Since 2017 and the very beginnings of Form, we’ve pledged to provide a meal to the Bansang Hospital Appeal with every product sold under our Form Feeding Fund. Located in a small village centred around one dirt track a five-hour drive from Banjul, the capital of The Gambia, Bansang Hospital is a vital resource in a country where 48.6 percent of people live below the poverty line.
As we’ve grown the Form Feeding Fund has also developed, and we’re now able to provide even more resources to the hospital, including medical supplies and financial aid for travel to the hospital.
Anita Smith MBE is the founder of The Bansang Hospital Appeal and has led the charity’s sterling work since 1992. Anita recently took a trip to the hospital and as with every visit she makes kindly updated us on the goings-on. Here’s the story of her trip.
Two things struck me on arriving at Bansang Hospital. Firstly the heat, as January would normally see temperatures average 32°C, while we had temperatures touching 45°C, in winter, in the interior. It’s clear to see how global warming has impacted The Gambia like the rest of the world. The second shock was that every single bed was occupied throughout the entire hospital. It was so very busy, and we’ve never seen it like this in January.
I met a grandma who was helping her daughter to care for three-month-old twins, Adama, who has bronchial pneumonia, and Awa, who has meningitis. It is a sad case as the mother has severe learning difficulties and the father is blind. Grandma is a kindly lady and I’m sure that she will do her best for the twins.
The Form Feed Feed though is, without doubt, rescuing these families from the horrors of what once appeared to be utterly hopeless situations to one of love and care. The provision of funds from the Form Feeding Fund is unique in The Gambia and I would think for most developing countries — how fortunate we are. The Form Feeding Fund is enabling families to receive sustenance, lactogen baby formula, prescription drugs that need to be purchased when they are not available in the hospital, and food for family escorts who have no money.
The Form Feeding Fund In Action: Saikou’s Story
The Form Feeding Fund came in particularly helpful for baby Saikou whose mother collapsed and died a week after giving birth at home. He was failing to thrive with the added complication of bronchitis and weighed just 2.5 kg at birth. But thanks to the fund and medical intervention he is now getting better.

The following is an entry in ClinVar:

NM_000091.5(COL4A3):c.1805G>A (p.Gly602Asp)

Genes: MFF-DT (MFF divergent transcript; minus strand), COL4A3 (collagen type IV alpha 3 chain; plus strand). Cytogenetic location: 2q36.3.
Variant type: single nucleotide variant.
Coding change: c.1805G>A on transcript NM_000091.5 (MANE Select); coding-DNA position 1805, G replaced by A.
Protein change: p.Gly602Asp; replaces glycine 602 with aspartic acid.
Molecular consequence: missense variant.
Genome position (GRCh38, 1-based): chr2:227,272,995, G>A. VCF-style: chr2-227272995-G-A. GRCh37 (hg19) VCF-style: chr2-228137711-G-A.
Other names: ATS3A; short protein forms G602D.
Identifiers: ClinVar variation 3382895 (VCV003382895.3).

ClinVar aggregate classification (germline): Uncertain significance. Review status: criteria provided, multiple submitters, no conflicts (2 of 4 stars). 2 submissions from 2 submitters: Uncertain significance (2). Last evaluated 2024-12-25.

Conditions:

I also met two grandmas who are now caring for twins whose mother died in the operating theatre having undergone an emergency caesarean section, never to meet her babies.
Giving birth is dangerous when you consider how common female genital mutilation is in The Gambia (thankfully it is now against the law to perform FGM here). All pregnant women are now told to arrive for the birth with a younger relative, not grandma who is too weak to give blood as transfusions are inevitable because of very poor diets and the resulting low haemoglobin levels.
Logistically the distance is too great for many to make it into the hospital, and women are told to arrive and stay in the town at least two weeks before the birth. Transport can also be a problem. If they are lucky a horse cart may be available to get them to a clinic so that they can then be transferred by ambulance to Bansang Hospital, but during the rainy season, many villages are cut off.
My time in Bansang is one of mixed feelings; sadness at so many desperate family situations because of poverty and one of sheer joy as I witness the good that the Form Feeding Fund provides, and the relief on the faces of those who are helped.
The Future Of Bansang Hospital
Thanks to your support we have ambitious plans for the future of Bansang Hospital. You will see a very large hole has been dug in the grounds of the hospital, and the plan is to create a fish farm here as fish has become too expensive with the seas now being taken over by Chinese trawlers.
I must admit I was sceptical about the fish farm considering the heat but I am confident that it will work having visited a fish farm attached to a school here. They harvest between 1200 to 1500 kg of fish every nine months and have proved that it can be done with an expert on hand to train staff members.
The Bansang management team have opened my eyes to many inventive ways to help support and sustain patients’ welfare, and I thank you for leading the way and for saving the lives of so many patients, particularly the babies, children, and their mothers.